Monday, October 21, 2013

Lapsed Bengali

Recently, my father was lamenting my disconnection from all things Bengali to the point that I had even missed Durga Puja this year. How would J ever know what it means to be Indian and Bengali he asked me ? Did I not consider part of my job as a parent to create connections to her roots ? A person without roots is destined to be forever lost he warns me. 

Our opinions on the subject are too far apart to hope for reconciliation. I have made peace with the fact that he will vent sometimes and that I will need to absorb it gracefully. 

Reading Hell-Heaven by Jhumpa Lahiri was like drinking a perfectly brewed cup of Darjeeling tea - a thing that many Bengalis of my parents' vintage feel quite passionately about. Though one could argue (and rightly so) who cares about stupid Darjeeling tea or whatever other holy cows of Bengal. The same cast of characters, in their familiar locale - we see them in different avatars in all of her writing but her story telling seems to get better and better with time.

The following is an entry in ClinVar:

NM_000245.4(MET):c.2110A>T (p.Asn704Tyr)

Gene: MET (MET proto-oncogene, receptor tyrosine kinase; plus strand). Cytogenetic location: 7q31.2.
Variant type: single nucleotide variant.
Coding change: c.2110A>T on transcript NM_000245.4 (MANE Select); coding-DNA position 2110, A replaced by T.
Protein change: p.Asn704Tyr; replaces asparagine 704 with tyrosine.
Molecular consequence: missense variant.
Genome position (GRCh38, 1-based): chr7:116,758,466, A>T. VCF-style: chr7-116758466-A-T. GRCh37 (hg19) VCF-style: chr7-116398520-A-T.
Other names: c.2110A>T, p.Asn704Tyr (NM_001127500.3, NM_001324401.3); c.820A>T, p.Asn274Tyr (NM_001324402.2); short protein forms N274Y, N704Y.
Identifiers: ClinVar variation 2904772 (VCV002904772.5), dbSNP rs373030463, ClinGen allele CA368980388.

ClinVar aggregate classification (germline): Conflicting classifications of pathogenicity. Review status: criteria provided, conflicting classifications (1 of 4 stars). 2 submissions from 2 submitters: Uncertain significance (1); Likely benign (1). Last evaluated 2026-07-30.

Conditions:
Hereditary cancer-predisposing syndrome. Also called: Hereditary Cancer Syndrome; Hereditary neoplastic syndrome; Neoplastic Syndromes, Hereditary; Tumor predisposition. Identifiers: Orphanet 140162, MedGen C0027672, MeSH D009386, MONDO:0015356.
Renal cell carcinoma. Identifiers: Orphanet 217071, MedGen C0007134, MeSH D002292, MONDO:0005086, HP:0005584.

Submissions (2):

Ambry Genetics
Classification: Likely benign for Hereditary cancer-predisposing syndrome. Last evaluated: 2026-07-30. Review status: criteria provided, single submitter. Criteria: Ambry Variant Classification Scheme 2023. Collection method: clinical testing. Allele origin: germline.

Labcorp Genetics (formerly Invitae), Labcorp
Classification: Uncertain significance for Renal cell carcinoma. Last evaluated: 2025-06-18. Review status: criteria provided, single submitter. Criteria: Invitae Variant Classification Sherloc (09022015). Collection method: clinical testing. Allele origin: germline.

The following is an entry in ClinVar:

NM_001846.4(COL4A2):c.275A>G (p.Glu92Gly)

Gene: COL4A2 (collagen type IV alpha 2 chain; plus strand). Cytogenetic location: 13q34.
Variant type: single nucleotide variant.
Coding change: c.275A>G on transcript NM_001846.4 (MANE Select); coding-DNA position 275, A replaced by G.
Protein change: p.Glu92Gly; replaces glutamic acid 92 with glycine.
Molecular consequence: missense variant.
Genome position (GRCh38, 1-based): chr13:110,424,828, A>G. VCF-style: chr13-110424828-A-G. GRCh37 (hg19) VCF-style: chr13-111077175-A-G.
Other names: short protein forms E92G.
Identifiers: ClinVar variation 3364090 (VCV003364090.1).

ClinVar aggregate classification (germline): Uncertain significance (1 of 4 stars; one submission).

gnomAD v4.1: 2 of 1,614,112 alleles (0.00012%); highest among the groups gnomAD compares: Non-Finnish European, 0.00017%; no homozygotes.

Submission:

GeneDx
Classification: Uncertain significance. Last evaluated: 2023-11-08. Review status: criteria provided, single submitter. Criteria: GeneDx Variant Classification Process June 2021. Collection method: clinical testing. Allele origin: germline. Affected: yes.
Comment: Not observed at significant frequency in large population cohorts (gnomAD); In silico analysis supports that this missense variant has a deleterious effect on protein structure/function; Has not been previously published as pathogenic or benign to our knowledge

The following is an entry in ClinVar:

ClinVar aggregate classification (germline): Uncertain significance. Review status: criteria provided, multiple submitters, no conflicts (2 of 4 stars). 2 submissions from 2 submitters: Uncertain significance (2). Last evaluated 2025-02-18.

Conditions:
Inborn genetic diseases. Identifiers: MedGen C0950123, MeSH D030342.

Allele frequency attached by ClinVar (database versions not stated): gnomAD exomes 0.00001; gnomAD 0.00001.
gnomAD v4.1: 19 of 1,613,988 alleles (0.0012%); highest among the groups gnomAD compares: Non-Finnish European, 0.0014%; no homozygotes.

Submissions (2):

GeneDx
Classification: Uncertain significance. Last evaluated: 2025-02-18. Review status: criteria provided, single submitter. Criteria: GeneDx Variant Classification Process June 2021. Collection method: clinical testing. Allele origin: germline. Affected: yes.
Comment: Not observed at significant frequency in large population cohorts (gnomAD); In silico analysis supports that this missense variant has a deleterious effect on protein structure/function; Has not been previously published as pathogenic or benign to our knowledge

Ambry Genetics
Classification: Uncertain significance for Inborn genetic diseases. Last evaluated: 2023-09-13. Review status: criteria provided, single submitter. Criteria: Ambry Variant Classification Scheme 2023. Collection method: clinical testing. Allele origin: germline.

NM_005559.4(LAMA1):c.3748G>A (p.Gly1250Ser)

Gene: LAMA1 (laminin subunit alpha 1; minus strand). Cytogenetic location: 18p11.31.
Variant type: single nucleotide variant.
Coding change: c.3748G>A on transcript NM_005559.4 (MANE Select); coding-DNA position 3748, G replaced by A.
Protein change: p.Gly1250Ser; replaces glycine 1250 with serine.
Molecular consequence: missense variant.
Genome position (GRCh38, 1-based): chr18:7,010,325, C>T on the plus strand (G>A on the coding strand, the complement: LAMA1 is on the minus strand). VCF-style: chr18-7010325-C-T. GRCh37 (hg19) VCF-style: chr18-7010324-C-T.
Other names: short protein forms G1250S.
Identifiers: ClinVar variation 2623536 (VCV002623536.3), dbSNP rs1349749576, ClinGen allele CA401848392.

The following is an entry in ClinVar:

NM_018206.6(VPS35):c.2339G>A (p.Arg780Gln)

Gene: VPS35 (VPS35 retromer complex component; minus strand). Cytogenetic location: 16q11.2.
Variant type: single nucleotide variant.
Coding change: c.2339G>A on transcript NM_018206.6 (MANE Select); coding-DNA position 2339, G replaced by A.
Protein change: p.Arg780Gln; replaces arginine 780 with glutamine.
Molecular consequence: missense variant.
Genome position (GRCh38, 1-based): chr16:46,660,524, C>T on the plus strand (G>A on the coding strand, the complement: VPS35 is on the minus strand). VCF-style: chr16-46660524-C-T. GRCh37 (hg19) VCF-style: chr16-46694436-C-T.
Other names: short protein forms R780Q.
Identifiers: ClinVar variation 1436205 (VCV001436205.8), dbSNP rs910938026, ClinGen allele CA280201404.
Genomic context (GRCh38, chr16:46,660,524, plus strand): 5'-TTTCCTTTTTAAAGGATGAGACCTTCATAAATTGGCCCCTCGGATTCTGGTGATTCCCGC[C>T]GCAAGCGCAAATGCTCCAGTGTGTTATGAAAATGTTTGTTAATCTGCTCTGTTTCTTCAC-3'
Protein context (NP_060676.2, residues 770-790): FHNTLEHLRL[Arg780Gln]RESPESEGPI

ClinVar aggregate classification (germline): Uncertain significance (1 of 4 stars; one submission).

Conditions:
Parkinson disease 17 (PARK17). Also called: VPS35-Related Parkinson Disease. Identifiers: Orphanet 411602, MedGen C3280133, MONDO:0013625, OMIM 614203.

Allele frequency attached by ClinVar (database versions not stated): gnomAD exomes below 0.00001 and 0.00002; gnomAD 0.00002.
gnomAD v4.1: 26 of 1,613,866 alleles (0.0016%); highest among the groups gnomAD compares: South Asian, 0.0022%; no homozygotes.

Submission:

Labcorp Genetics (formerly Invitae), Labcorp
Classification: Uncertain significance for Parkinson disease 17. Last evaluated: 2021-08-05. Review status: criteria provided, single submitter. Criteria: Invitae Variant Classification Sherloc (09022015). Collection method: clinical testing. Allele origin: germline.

It would be great to see similar growth in the substance of her narrative - in what is left unsaid for the reader to discover.This story to me felt like John Updike meeting Alice Munro but still missing something. A vignette from the life of a Bengali family reproduced with amazing fidelity - no detail too small to omit. Add life-spark to this and it would be a thing of remarkable beauty.

I thought I would share it with J so she learns something about the culture and a way of life I am not familiarizing her with but more importantly about the fine art of word-smithing.

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